A TWO foot-high “meditation helmet” will help divine the secrets to Swindon’s dreams.

Called the “Rainbow Metal Meditation Helmet”, it will make an appearance at a month-long exhibition at the Richard Jefferies Museum next month.

Organisers Alexandra Moulding and Jaime Bullock hope that the art, music and poetry extravaganza will help people discover the meanings behind their own dreams.

Artist Alexandra, 41, who made the rainbow-painted aluminium helmet, said: “Dreams are something we talk about quite a lot. We’re both very interested in it.”

The idea of the exhibition came out of research into the surrealist school of artists, she said.

Artists and writers affiliated with the movement set up a small office in 1920s Paris where they would note down people’s dreams.

For four years Alexandra has been conducting her own experiment, drawing and writing about her dreams every day.

“It just became this really fascinating and useful experiment,” Swindon School of Art-trained Alexandra said.

“I found I was able to find the meanings of the dreams by making them visual again.

“Dreaming is something that everybody does. They’re of interest to everyone to a certain degree. In thinking about your dreams you find they’re trying to do something really quite important and give you a message.”

Together with Richard Jefferies Museum curator Jaime Bullock, the pair will put on a month-long exhibition to look at the “weird and wonderful” world of dreams.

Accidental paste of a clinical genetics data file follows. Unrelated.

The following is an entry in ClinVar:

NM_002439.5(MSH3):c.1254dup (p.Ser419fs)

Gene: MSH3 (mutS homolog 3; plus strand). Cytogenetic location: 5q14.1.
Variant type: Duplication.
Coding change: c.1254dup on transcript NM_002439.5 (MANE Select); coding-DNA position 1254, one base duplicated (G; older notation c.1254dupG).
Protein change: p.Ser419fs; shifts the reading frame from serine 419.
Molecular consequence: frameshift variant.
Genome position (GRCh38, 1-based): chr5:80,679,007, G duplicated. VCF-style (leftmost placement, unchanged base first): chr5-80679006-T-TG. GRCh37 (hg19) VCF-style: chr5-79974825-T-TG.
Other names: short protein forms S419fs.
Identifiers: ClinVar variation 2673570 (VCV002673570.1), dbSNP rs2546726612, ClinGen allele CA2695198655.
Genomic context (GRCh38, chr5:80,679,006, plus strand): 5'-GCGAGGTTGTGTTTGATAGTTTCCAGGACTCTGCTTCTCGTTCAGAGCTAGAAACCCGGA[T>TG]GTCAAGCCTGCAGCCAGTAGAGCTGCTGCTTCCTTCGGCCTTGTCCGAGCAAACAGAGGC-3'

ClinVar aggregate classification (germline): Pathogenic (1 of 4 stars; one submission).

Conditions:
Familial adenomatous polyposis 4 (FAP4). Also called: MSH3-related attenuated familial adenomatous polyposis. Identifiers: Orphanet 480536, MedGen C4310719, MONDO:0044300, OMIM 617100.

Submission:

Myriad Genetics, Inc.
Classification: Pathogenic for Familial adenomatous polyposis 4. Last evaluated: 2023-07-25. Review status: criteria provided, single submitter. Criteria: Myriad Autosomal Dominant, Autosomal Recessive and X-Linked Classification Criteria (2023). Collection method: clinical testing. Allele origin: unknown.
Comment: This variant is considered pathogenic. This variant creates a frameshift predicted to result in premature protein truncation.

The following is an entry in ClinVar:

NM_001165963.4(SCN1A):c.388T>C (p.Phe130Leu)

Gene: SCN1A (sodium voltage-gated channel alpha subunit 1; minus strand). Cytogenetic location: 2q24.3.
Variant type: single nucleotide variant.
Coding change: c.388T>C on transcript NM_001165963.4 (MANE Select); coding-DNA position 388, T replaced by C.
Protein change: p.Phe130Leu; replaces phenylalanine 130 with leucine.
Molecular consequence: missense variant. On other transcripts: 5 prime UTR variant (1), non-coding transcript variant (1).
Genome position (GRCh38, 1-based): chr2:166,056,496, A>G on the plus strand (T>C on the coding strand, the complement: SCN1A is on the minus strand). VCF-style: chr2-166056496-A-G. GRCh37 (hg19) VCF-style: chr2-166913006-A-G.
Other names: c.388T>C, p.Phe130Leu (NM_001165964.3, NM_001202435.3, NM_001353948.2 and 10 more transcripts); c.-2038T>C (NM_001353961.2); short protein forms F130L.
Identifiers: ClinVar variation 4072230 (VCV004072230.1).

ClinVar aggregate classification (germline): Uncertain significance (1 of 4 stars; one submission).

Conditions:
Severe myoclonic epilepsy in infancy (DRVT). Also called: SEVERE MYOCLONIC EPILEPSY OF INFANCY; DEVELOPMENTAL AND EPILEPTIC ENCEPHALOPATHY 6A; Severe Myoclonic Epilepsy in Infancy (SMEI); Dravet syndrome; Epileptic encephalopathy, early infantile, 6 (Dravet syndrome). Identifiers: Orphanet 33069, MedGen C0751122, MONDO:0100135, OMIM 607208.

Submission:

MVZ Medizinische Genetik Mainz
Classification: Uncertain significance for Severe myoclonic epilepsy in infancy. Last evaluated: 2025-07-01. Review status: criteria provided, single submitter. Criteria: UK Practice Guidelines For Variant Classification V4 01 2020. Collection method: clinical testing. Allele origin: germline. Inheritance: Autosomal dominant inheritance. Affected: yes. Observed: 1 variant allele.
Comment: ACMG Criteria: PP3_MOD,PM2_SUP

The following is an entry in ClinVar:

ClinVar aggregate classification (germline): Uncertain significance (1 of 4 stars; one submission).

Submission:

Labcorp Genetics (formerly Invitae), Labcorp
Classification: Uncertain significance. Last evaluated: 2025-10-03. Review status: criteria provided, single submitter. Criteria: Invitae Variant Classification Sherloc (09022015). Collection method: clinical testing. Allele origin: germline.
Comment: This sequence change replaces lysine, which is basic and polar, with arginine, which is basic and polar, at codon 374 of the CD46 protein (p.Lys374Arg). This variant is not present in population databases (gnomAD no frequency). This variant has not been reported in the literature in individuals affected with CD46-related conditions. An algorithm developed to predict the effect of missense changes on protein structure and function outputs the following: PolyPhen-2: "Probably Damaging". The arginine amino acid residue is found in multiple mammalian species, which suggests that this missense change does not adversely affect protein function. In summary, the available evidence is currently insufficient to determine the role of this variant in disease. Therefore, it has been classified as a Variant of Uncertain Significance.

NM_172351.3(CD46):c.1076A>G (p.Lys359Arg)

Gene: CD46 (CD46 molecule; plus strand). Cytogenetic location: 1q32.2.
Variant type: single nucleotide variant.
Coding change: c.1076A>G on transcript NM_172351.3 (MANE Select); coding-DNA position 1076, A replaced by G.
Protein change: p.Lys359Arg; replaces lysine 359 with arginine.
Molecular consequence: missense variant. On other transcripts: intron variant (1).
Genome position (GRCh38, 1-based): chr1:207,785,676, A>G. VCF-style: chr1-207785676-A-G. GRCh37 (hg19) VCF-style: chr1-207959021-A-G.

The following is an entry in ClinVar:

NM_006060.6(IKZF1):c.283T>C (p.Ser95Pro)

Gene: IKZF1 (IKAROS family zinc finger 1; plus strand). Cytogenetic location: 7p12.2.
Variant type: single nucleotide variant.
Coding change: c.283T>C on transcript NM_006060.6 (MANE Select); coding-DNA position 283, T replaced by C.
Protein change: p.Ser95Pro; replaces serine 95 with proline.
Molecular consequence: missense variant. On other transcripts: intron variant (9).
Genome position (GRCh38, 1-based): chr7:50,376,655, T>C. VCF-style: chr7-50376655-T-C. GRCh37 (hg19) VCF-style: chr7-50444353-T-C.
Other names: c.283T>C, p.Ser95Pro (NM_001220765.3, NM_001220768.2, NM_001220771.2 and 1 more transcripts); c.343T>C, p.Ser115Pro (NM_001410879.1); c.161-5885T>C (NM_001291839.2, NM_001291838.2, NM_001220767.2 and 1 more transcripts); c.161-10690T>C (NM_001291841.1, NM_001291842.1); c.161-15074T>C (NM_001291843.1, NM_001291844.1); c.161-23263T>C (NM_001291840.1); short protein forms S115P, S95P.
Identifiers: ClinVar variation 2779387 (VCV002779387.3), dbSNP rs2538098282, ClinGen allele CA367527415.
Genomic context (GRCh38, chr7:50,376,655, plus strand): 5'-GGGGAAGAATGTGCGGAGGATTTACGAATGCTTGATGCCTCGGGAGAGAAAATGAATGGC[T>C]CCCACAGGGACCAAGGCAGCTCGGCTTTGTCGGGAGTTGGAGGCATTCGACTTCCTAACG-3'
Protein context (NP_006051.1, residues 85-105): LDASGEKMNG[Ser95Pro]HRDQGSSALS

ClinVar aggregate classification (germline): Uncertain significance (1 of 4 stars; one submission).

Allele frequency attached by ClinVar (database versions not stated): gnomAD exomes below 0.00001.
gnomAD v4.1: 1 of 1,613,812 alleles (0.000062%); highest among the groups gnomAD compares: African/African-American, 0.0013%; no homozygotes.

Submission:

They are still looking for submissions from local artists and writers interested in performing on the opening night.

“We’re looking for anyone with an interesting point of view,” said Alexandra. “It could be that a dream changed their life.”

The pair will also run a series of events throughout the month-long programme – aimed at helping people to express their dreams.

The programme is not yet fixed, but is likely to feature “dream cafés” and even “dream sleepovers”.

The latter would see people spend the night at the museum, drawing and talking about their dreams in the hope that others might be able to help divine the meaning.

Alexandra and Jaime also want to experiment using the “Rainbow Metal Meditation Helmet”.

The idea for the hat came to Alexandra in a dream: “I thought I’d make it and see what it’s all about.”

People will be asked to wear the helmet while they talk through their dreams – with the aluminium cone supposedly helping people to channel their thoughts.

Curator Jaime, 40, said of the month-long exhibition programme: “It’s not just a painting on the wall. It’s a different way of exhibiting and showing people their dream life.”

The organisers want to hear from people keen to share their art, poetry and stories on their January 5 opening night. Submissions should be made by December 28.

For more information and to contact the organisations, visit: www.facebook.com/groups/1960246404229907.